Biblical Holism: Jesus Came to Reverse the Curse

by Rick Love

Part two in a series on Biblical Holism

Virtually everyone – atheist, animist, secularist, or believer – agrees on one theological doctrine: the world is in a mess. Theologians call this the doctrine of sin or “the fall.” Newspapers call it headlines. I love how the famous biblical scholar Chris Wright describes it:

“We need a holistic gospel because the world is in a holistic mess!”

Why are we in this holistic mess? The story of Adam and Eve’s rebellion in Genesis 3 describes four big problems - four areas of alienation. First, they (and all humanity) are alienated from God. Adam and Eve once enjoyed perfect fellowship with God. No barriers. Full intimacy. Because of sin, they now hide from God. Instead of fellowship, they fear. The result? They are driven out of the garden of Eden. Sin results in “theological alienation.”

Second, they are alienated from one another. Adam and Eve were once naked and not ashamed (Gen 2:25). Full transparency with one another. But because of sin, they feel shame. They make fig-leaf-designer-clothes to cover up. Originally Adam and Eve were created in God’s image as equal partners, blessed to rule the earth (Gen 1:26-28). Because of sin, Adam now rules over Eve. Sin results in “sociological alienation.”

Implicit in their covering up is a third type of alienation. Sin fragments their very personalities. They were once “true-faced,” they are now “two-faced.” Ever since the fall we find all kinds of masks to hide our shame and to portray ourselves differently than we feel inside. Sin results in “psychological alienation.”

Fourthly, sin impacts Adam and Eve’s relationship with the physical world. The earth is under a curse. Work is hard. Floods, famines and fire wreak havoc. We are alienated from creation. Sin results in “ecological alienation.”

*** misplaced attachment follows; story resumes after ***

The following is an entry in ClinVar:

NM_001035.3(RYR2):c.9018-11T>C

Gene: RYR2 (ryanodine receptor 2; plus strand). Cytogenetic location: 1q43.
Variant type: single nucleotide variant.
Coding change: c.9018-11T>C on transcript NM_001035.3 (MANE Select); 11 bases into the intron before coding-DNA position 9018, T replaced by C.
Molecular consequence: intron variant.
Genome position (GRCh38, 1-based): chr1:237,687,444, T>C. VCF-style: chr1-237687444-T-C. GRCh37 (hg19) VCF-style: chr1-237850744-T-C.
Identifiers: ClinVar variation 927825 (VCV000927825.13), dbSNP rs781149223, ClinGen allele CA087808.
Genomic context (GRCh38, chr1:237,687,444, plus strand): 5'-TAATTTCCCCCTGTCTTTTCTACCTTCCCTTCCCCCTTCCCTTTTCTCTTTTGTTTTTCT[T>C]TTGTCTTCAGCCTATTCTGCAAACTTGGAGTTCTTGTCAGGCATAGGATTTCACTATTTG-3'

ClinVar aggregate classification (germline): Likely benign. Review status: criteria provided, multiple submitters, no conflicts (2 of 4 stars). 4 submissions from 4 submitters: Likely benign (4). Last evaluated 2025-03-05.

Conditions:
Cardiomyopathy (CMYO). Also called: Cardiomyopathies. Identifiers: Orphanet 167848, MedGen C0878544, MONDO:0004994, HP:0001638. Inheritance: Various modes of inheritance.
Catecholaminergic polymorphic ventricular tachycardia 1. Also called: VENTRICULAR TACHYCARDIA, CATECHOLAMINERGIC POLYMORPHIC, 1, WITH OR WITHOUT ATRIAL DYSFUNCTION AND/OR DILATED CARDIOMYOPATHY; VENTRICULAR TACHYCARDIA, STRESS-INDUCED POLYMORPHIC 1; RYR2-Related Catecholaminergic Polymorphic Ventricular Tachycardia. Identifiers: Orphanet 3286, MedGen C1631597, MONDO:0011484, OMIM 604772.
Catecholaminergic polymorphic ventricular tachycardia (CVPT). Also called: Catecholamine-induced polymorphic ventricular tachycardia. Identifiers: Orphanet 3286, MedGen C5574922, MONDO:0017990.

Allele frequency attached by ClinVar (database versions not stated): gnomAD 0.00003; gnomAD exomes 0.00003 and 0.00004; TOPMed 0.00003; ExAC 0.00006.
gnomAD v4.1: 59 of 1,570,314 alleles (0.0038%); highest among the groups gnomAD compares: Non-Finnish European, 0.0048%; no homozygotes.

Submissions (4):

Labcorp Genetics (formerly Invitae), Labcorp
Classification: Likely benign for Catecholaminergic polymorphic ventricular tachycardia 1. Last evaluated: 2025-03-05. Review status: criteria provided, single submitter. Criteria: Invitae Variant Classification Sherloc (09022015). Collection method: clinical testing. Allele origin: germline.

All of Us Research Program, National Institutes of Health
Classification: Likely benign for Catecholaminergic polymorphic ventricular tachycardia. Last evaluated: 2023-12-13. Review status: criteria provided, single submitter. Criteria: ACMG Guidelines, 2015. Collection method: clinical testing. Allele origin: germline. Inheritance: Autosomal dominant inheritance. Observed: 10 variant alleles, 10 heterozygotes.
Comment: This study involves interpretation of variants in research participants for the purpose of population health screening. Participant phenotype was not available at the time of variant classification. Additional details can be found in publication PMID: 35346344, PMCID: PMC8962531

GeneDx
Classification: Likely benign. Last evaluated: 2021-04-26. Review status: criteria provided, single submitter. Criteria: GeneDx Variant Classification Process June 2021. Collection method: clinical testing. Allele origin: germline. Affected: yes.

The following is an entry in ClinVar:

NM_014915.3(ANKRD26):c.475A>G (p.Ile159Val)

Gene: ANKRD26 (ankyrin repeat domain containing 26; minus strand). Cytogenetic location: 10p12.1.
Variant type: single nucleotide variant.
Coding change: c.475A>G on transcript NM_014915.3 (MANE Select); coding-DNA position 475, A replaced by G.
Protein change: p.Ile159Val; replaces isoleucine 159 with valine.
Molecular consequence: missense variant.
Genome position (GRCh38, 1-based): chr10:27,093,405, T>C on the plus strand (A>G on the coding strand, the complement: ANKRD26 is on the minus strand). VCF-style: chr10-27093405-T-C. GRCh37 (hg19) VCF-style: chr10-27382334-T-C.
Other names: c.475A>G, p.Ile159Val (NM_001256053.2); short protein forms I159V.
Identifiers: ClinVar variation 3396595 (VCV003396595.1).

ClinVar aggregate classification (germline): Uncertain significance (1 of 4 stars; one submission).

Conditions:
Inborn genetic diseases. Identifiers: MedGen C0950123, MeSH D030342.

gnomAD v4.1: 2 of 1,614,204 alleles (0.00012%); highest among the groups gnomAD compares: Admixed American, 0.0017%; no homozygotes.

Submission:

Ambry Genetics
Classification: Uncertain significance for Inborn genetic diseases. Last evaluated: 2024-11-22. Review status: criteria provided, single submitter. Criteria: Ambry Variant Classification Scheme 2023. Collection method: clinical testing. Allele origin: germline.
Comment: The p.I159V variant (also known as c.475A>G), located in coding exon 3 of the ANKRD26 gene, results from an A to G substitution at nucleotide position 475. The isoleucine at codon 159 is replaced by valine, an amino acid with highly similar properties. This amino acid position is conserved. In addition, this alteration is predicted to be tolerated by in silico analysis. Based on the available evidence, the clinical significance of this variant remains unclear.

Thus, the impact of sin is multidimensional. It affects our relationship with God, our relationship with ourselves, our relationships with one another, and our relationship with creation. We are in a holistic mess.

So how does Jesus address this mess? Many evangelicals would say the gospel addresses our theological alienation. Through Jesus we get right with God. We are saved. So far so good. But this “narrow” gospel doesn’t address our holistic mess!

I argue that Jesus came to reverse the curse. The results of sin are multidimensional. Thus, reconciliation is multidimensional. The life, teaching, death and resurrection of Christ address all four “alienations” of the fall.

Evangelicals love the gospel of grace, but we minimize the gospel of peace. Because of this, the traditional evangelical proclamation of the gospel has often lacked social impact. Yet the two descriptions of the gospel are side by side in Ephesians. In the first section of Ephesians 2 (v. 1-10), Paul articulates his famous description of the gospel of grace. In the second section of Ephesians 2:11-22 (especially v. 13-17), he portrays the good news as the gospel of peace.

But now in Christ Jesus you who once were far away have been brought near by the blood of Christ. For he himself is our peace, who has made the two one and has destroyed the barrier, the dividing wall of hostility, by setting aside in his flesh the law with its commands and regulations. His purpose was to create in himself one new humanity out of the two, thus making peace, and in one body to reconcile both of them to God through the cross, by which he put to death their hostility. He came and preached peace to you who were far away and peace to those who were near (Ephesians 2:13-17).

One can hardly overemphasize how radical this message of peace must have sounded to Paul’s original audience. The relationship between Gentile and Jew could be described as a prototype of all division or racial alienation in the first century – comparable to the relationship between whites and blacks in the United States during the civil rights movement or in South Africa under apartheid. The animosity felt between most Americans and Muslims since 9/11 serves as a more up-to-date example.